'Buy American' clause stirs up controversy

The stakes can be seen in individual communities. Steel plants across the rust belt are feeling the effects of the depressed economy and auto industry meltdown. An ArcelorMittal plant in Burns Harbor, Ind., is representative. Last year, the company and USW agreed on a plan to avoid involuntary layoffs of up to 2,400 workers with some voluntary pink slips and a shortened workweek.

"These plants certainly can produce the steel necessary for infrastructure," says Robinson, director of the USW's District 7, representing about 70,000 workers in Illinois and Indiana.

ArcelorMittal spokesman Bill Steers declined comment on the "Buy American" measure's impact.

About 200 miles southwest of Burns Harbor is a Caterpillar factory where roughly 3,500 other Midwesterners could be hurt by the potential boomerang effect of new domestic content legislation. The company's Decatur, Ill., plant produces heavy equipment for customers all over the world. About 80% of its output is exported, including massive mining trucks used in Canada's Alberta oil sands development.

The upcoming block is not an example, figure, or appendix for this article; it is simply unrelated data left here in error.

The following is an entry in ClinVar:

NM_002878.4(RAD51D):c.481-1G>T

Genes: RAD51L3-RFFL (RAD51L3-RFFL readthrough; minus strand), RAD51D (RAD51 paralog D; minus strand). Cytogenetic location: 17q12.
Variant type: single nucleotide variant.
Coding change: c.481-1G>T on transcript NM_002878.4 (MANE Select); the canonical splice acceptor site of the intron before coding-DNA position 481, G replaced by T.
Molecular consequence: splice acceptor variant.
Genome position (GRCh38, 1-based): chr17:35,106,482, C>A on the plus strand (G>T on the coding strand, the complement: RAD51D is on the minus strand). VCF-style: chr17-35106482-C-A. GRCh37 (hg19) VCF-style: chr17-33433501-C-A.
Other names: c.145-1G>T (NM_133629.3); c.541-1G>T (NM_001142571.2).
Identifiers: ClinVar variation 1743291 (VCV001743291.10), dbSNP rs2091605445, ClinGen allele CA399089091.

"The world economy is at a tipping point. If the U.S. embraces protectionism, it will send a signal that will be hard for anyone to resist," says Bill Lane, Caterpillar's head of governmental affairs.

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